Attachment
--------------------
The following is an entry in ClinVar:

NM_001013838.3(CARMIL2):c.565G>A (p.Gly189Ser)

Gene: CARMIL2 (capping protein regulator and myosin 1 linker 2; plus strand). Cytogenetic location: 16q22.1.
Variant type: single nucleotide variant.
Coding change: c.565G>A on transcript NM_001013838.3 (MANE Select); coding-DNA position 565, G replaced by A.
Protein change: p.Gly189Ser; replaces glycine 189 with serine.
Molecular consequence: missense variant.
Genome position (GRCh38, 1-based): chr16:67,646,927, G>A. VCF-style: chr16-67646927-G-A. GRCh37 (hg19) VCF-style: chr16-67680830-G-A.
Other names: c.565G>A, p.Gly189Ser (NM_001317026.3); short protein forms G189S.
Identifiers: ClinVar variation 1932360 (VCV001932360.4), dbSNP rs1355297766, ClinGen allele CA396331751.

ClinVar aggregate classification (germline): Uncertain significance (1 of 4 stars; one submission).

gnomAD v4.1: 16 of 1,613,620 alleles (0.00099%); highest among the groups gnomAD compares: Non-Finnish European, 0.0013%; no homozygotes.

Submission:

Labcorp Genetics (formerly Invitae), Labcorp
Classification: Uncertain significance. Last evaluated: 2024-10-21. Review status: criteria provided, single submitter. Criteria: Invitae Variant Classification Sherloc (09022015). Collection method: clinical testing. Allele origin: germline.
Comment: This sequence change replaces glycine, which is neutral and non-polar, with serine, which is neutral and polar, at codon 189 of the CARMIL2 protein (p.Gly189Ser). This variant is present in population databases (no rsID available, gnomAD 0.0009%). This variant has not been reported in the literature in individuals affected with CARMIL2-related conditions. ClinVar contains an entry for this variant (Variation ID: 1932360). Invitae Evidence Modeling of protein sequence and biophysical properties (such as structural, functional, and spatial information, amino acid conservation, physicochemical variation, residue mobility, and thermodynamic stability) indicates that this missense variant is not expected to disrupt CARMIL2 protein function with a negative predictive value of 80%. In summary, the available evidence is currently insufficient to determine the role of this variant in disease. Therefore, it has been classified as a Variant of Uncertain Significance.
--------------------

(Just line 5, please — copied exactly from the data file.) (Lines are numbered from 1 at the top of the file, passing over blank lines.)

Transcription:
Coding change: c.565G>A on transcript NM_001013838.3 (MANE Select); coding-DNA position 565, G replaced by A.